These sections clearly deal 'with tl:J.e custody of money after the same may bave been received by the officers of the court. In other
words, theJ' cannot be construed usa prohibition upon receiving money 995 makes by the officers of the court. The ,'very language of this clear. It refers to moneys which may be "received by the officers" of the court. This is further made clear by the fact that the court acts alone thr()ugh its officers, and I know of no method of taking money into legal custody except by and through the instrumentality of the court's officers. It is common practice, when the court is money into jUdicial custody, to Qrder it paid to the about to clerk. His duty then arises, under section 995 above quoted, to deposit it forthwith in the registry of the court. If he fails to do so, he violates his duty, and this is exactly what Clerk Watson did. On receipt of the money in question, he was required by law to forthwith deposit it in the registry of the court. Instead of doing so, he deposited it to his individual credit in some bank where he was keeping his individual account. He thereby violated the law, failed to perform his duty as clerk, and his subsequent use of the money for his own private purposes.is but fUI,'ther evidence of his conversion of the same to his own use. ,-When the court subsequently rendered final judgment in the c;ase of Stewart v. Henry County it practically ordered this money to beI>aid to the plaintiff. The right to said money; and all legal remedies for the enforcement of the right, were thus vested in the plaintiff. It mayor may not be, as claimed by defendant's counsel (as to which I express no opinion), that plaintiff right enforceable against Henry county for has a prese'nt the payment of his The assertion of such right, if it exists, would be grossly 'itiE!quitable, and the court is not inclined to so rule this case as to unnecessarily invite such proceeding. It results that plaintiff is entitled to judgment for the penalty of the bond, with an assessment of damages in the sum of $2,525, with interest thereon from the date Of the institution' of this suit at the rate of 6 per cent. per annum. .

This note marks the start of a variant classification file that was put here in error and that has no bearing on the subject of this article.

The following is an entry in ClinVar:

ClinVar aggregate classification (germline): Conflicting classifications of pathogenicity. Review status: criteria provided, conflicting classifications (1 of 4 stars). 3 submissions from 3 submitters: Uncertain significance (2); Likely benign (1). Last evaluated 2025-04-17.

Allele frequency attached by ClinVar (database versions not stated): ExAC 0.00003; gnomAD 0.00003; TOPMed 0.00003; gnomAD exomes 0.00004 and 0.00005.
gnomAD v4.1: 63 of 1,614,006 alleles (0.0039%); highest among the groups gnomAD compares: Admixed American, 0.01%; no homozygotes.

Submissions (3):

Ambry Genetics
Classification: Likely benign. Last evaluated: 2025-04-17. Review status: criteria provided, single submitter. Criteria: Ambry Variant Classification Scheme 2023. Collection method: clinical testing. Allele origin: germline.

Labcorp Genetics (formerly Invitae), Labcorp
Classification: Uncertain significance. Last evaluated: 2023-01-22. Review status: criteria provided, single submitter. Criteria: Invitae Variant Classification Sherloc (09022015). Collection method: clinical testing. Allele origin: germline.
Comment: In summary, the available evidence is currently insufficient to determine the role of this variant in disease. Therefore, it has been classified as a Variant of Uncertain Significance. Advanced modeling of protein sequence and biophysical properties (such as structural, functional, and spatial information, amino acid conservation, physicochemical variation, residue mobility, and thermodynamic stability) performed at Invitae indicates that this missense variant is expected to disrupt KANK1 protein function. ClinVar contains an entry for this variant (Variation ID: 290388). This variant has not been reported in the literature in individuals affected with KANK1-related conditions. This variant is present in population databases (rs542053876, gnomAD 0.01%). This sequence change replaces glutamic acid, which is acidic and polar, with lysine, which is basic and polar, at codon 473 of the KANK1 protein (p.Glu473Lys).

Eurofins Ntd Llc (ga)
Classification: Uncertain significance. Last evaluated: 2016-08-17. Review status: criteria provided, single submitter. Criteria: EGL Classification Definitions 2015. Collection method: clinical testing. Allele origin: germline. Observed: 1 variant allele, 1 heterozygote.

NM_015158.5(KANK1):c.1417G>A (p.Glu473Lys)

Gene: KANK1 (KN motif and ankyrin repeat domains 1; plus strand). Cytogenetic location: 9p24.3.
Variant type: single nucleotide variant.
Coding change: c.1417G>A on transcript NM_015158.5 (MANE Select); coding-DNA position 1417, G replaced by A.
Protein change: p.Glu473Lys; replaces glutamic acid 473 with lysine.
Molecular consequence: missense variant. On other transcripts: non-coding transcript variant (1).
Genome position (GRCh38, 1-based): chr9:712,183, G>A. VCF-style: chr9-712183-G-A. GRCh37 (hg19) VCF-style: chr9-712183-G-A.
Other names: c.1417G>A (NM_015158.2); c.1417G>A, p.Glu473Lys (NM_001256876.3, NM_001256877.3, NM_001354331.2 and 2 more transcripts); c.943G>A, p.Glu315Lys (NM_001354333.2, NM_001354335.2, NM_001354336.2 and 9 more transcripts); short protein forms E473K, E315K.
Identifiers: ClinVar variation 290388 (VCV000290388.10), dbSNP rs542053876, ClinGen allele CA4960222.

UNITED STATES v. SCHOONMAKER et al. (Circuit Court, W. D. Texas, EI Paso Division.
CONTINUA:NCE-SUFFICIENCY OF ApPLICATION.
April 8, 1899.)
An application for continuance by a plaintiff on account of the absence of a witness, in addition to 'showing the diligence of the party to obtain the attendance of the witness, should disclose the substance or effect of his testimony, that it may appear not only that it is material, but that it will tend to support )!laintiff's cause of action, and also that the personal presence of the witness is necessary.
On Motion for Continuance. Henry U. S. Dist. Atty. T. J. Beall, for defend:l.llts. MAXEY, District Judge. The district attorney brought this suit in behalf of the government to recover of D. ,"V. Schoonmaker and the his hond the-su Ill of $1,138;95 for the alleged failure on the part of SchoollUlaker to construct a frame cavalry stable at Ft. BUss